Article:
Health Effects of Wine and Sea Salt
Author: American Heart Association
Most Americans believe drinking wine is good for your heart but are unaware of recommended alcohol limits.
Main DigestMost Americans Don't Understand Health Effects of Wine and Sea Salt, Survey Finds.
Most Americans believe drinking wine is good for your heart but are unaware of recommended alcohol limits, and most mistakenly believe sea salt is a low-sodium alternative to regular table salt, according to a new survey about these common products.
The American Heart Association surveyed 1,000 American adults to assess their awareness and beliefs about how wine and salt affect heart health. Many studies have reported the benefits of limited wine intake for heart health and the risks of too much salt.
Seventy-six percent of those surveyed agreed with the statement that wine can be good for your heart. Drinking too much can be unhealthy, yet only 30 percent of those surveyed knew the American Heart Association's recommended limits for daily wine consumption.
"This survey shows that we need to do a better job of educating people about the heart-health risks of overconsumption of wine, especially its possible role in increasing blood pressure," said Gerald Fletcher, M.D., American Heart Association spokesperson and professor of medicine - cardiovascular diseases, Mayo Clinic College of Medicine, Mayo Clinic, Jacksonville, Fla.
If you drink any alcohol, including wine, beer and spirits, the American Heart Association recommends that you do so in moderation. Limit consumption to no more than two drinks per day for men and one drink per day for women - for example, that's generally 8 ounces of wine for men and four ounces of wine for women.
Heavy and regular alcohol use of any type of alcohol can dramatically increase blood pressure. It can also cause heart failure, lead to stroke and produce irregular heartbeats. Heavy drinking can contribute to high triglycerides, cancer, obesity, alcoholism, suicide and accidents.
The survey also showed that many Americans are confused about low-sodium food choices and don't know the primary source of sodium in American diets. Excessive sodium can increase blood pressure in some people, increasing the risk of heart diseases and stroke.
Sixty-one percent of respondents incorrectly agreed that sea salt is a low-sodium alternative to table salt. Kosher salt and most sea salt are chemically the same as table salt (40 percent sodium), and they count the same toward total sodium consumption.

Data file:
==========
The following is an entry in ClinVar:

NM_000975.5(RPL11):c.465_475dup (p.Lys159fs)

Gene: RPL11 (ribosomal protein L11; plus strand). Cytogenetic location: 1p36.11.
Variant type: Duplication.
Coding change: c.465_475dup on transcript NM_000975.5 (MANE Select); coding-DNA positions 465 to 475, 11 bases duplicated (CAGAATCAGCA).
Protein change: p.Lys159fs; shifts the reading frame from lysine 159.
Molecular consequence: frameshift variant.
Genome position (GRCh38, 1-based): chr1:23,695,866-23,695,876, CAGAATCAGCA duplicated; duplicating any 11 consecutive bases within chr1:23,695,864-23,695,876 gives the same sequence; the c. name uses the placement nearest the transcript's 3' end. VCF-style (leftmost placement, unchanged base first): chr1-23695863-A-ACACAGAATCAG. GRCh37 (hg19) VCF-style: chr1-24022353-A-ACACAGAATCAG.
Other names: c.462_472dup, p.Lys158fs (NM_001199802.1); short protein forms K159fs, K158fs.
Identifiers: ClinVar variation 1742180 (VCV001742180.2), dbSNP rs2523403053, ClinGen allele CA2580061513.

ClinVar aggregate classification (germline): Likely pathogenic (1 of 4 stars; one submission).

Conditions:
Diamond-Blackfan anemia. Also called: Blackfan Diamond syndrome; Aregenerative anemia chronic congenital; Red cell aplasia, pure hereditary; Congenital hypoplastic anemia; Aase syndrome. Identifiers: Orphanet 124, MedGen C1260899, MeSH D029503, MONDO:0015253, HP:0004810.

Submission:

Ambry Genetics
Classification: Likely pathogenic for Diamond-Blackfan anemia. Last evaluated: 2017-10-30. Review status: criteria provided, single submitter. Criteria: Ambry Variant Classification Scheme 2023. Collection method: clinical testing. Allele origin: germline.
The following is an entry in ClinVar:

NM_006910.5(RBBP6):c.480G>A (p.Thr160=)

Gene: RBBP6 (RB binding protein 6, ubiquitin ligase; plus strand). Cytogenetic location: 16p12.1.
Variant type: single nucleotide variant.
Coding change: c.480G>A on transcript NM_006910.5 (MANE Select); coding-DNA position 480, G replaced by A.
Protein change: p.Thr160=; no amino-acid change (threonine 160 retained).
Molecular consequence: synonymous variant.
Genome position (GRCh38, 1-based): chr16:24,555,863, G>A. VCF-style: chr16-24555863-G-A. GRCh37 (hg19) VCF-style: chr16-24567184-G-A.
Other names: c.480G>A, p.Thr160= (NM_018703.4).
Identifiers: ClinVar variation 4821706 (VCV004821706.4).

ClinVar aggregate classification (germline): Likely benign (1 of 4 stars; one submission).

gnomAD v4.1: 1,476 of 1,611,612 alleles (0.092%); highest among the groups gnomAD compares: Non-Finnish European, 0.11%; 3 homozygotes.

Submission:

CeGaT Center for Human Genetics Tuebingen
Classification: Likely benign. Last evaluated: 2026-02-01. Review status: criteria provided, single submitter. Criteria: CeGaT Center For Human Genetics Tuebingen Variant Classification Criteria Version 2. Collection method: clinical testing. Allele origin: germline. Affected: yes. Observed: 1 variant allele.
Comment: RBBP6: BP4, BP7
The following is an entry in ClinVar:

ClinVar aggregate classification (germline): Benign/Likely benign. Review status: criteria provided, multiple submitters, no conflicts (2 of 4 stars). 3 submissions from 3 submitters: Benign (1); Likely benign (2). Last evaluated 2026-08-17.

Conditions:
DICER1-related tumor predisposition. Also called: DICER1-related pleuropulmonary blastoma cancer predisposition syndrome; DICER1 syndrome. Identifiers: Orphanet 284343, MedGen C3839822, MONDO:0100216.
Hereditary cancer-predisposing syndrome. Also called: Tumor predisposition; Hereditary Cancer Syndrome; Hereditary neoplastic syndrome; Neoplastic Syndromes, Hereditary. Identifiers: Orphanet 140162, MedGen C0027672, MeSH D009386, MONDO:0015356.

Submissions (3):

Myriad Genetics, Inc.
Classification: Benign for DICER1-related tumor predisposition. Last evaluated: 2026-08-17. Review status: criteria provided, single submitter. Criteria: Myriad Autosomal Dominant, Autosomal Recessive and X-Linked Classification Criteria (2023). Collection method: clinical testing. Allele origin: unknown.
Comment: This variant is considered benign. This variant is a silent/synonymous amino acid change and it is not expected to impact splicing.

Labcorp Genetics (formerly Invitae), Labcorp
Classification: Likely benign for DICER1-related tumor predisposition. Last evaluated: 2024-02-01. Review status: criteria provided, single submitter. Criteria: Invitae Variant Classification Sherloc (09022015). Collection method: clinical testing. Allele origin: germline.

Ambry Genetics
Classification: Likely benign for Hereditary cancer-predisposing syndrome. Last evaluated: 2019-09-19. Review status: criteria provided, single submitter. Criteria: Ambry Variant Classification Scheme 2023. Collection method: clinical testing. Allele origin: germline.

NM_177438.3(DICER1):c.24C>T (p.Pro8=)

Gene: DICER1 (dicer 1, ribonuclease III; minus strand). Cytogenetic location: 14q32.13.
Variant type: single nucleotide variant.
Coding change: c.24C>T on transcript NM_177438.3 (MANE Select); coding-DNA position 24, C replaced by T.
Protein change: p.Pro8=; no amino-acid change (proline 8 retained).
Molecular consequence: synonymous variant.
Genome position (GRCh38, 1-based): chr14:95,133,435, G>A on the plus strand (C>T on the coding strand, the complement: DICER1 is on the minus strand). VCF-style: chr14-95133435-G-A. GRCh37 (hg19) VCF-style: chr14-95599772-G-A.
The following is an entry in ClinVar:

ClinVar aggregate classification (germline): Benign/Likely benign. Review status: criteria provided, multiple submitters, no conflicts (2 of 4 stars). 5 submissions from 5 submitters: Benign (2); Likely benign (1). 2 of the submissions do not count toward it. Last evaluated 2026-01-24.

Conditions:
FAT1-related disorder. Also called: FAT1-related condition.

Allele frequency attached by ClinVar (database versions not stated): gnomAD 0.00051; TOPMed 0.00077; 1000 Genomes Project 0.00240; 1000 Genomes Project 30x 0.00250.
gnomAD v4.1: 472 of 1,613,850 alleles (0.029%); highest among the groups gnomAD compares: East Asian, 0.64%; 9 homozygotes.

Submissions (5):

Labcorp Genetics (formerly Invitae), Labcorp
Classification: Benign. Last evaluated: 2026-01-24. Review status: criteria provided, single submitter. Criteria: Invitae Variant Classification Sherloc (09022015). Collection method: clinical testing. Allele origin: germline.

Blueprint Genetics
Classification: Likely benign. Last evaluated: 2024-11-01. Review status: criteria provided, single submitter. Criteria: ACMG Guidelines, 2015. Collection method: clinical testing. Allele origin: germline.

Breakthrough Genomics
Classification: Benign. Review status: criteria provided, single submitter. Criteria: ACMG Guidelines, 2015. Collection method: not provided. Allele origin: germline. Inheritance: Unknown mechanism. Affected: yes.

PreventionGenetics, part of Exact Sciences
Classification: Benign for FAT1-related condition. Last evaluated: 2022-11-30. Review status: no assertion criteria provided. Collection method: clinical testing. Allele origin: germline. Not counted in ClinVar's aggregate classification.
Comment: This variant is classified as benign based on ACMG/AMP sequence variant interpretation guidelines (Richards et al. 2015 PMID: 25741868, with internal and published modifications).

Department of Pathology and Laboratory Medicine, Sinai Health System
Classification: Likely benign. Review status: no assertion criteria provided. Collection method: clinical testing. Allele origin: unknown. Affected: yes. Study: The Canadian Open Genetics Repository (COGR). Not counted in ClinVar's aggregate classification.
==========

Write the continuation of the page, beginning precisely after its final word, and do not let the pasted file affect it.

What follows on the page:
Forty-six percent said table salt is the primary source of sodium in American diets, which is also incorrect. Up to 75 percent of the sodium that Americans consume is found in processed foods such as tomato sauce, soups, condiments, canned foods and prepared mixes.
"High-sodium diets are linked to an increase in blood pressure and a higher risk for heart disease and stroke. You must remember to read the Nutrition Facts panel and ingredient list on food and beverages," said Dr. Fletcher.
The American Heart Association recommends consuming no more than 1,500 milligrams of sodium per day. To effectively limit sodium intake, when buying prepared and prepackaged foods, you should read the nutrition and ingredient labels. Sodium compounds are present whenever food labels include the words "soda" and "sodium," and the chemical symbol "Na."
Managing your blood pressure is a good way to manage your heart health. Access the American Heart Association's free information, resources and tools on high blood pressure at heart.org/hbp.
About the American Heart Association -The American Heart Association is devoted to saving people from heart disease and stroke - America's No. 1 and No. 3 killers. We team with millions of volunteers to fund innovative research, fight for stronger public health policies, and provide lifesaving tools and information to prevent and treat these diseases. The Dallas-based association is the nation's oldest and largest voluntary organization dedicated to fighting heart disease and stroke. To learn more or join us, call 1-800-AHA-USA1 or any of our offices around the country, or visit heart.org
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